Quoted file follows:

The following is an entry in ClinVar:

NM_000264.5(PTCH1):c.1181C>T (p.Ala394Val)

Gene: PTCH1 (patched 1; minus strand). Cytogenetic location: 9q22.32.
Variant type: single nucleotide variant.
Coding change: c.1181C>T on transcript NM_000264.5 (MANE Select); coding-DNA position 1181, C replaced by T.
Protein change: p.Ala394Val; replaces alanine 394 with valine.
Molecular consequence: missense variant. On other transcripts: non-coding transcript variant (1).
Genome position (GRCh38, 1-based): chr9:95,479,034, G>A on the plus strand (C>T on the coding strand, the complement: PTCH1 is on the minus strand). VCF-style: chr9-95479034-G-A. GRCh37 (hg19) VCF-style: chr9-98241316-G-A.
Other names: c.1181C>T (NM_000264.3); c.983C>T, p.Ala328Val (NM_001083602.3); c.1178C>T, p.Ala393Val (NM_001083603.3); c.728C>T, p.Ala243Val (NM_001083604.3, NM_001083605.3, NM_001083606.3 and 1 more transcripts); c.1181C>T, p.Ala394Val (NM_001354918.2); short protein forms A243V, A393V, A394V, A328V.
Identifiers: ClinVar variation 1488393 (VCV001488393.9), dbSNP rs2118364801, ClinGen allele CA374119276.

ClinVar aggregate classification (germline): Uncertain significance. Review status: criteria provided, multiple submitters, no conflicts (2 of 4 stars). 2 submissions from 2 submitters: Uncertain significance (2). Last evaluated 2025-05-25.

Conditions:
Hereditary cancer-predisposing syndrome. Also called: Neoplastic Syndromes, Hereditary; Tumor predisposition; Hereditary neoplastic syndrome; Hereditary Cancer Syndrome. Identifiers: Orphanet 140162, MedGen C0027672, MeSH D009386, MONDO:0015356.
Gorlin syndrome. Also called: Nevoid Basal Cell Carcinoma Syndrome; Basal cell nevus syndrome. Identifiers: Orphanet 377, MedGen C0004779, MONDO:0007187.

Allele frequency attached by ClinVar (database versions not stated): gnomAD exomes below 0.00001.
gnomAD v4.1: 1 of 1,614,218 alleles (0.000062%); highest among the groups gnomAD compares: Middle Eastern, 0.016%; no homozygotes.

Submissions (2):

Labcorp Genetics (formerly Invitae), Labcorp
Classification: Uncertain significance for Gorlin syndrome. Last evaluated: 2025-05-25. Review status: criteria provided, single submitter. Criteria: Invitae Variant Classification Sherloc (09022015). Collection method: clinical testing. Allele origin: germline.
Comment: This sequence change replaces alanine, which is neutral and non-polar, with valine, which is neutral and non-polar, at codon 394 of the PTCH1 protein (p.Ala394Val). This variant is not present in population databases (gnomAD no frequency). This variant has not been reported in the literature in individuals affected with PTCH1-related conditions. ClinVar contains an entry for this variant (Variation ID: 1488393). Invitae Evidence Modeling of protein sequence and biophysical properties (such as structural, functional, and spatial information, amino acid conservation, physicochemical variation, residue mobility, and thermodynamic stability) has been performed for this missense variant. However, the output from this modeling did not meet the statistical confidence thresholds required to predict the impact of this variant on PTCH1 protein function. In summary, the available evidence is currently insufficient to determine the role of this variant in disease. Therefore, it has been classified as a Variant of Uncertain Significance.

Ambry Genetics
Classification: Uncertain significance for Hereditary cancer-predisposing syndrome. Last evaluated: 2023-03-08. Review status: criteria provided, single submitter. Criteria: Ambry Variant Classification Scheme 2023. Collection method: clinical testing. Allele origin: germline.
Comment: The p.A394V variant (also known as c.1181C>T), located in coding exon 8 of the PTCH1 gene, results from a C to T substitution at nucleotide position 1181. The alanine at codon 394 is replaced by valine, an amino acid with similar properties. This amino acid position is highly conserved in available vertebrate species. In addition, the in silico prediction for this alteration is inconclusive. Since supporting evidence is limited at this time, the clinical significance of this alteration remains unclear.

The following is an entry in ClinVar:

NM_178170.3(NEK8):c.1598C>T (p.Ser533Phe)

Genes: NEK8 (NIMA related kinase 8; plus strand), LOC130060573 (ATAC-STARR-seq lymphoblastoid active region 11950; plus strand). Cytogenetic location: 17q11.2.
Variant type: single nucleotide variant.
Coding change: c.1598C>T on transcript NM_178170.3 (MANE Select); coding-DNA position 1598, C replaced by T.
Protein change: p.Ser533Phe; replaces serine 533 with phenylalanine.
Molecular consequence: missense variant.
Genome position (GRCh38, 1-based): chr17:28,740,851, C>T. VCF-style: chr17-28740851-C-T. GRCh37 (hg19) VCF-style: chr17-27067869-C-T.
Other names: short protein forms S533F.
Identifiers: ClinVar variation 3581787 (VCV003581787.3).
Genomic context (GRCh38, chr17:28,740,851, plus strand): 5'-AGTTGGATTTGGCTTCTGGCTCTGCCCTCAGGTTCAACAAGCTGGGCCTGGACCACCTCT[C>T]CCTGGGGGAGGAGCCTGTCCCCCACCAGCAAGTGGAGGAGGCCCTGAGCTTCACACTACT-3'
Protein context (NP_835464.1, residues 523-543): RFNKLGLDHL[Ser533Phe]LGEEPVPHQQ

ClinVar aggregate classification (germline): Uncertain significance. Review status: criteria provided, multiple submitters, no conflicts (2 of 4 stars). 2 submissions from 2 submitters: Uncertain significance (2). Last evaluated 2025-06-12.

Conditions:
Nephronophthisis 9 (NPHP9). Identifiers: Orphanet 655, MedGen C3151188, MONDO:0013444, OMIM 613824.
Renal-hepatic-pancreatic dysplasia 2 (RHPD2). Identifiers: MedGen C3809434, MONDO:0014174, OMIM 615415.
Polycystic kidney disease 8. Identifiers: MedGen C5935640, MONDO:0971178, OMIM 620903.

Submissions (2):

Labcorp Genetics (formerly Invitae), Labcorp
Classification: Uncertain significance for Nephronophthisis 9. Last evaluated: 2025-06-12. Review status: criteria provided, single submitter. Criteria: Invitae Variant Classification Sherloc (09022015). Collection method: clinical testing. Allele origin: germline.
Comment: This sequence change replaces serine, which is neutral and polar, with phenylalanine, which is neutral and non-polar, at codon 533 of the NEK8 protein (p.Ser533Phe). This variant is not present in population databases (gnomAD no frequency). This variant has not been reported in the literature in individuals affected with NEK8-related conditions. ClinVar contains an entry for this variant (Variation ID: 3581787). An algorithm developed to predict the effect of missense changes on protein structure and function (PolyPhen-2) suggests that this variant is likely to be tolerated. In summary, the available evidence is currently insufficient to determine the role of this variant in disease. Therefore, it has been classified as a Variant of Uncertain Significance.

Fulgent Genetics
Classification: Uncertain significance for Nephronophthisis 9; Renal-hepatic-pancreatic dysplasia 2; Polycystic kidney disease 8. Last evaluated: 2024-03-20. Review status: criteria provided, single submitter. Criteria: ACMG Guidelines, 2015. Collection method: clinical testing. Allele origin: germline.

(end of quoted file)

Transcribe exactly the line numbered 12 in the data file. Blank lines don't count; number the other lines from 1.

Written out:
Conditions: